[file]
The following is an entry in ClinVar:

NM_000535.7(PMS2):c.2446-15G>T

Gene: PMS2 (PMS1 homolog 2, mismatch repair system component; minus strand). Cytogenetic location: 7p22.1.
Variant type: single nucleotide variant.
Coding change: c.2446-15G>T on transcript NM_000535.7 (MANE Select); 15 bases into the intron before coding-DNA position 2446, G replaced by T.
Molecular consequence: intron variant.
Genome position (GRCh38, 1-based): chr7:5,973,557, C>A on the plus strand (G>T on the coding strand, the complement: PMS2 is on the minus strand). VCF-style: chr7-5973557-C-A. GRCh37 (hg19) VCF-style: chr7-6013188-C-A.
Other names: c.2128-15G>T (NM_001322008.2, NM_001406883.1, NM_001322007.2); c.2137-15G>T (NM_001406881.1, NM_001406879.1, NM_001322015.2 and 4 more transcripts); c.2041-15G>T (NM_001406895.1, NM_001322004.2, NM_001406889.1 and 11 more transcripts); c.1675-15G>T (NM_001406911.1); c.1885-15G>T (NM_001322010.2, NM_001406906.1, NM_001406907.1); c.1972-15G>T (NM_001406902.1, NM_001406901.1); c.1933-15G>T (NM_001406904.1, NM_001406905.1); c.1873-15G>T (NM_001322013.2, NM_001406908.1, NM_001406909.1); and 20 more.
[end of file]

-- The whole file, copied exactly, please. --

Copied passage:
The following is an entry in ClinVar:

NM_000535.7(PMS2):c.2446-15G>T

Gene: PMS2 (PMS1 homolog 2, mismatch repair system component; minus strand). Cytogenetic location: 7p22.1.
Variant type: single nucleotide variant.
Coding change: c.2446-15G>T on transcript NM_000535.7 (MANE Select); 15 bases into the intron before coding-DNA position 2446, G replaced by T.
Molecular consequence: intron variant.
Genome position (GRCh38, 1-based): chr7:5,973,557, C>A on the plus strand (G>T on the coding strand, the complement: PMS2 is on the minus strand). VCF-style: chr7-5973557-C-A. GRCh37 (hg19) VCF-style: chr7-6013188-C-A.
Other names: c.2128-15G>T (NM_001322008.2, NM_001406883.1, NM_001322007.2); c.2137-15G>T (NM_001406881.1, NM_001406879.1, NM_001322015.2 and 4 more transcripts); c.2041-15G>T (NM_001406895.1, NM_001322004.2, NM_001406889.1 and 11 more transcripts); c.1675-15G>T (NM_001406911.1); c.1885-15G>T (NM_001322010.2, NM_001406906.1, NM_001406907.1); c.1972-15G>T (NM_001406902.1, NM_001406901.1); c.1933-15G>T (NM_001406904.1, NM_001406905.1); c.1873-15G>T (NM_001322013.2, NM_001406908.1, NM_001406909.1); and 20 more.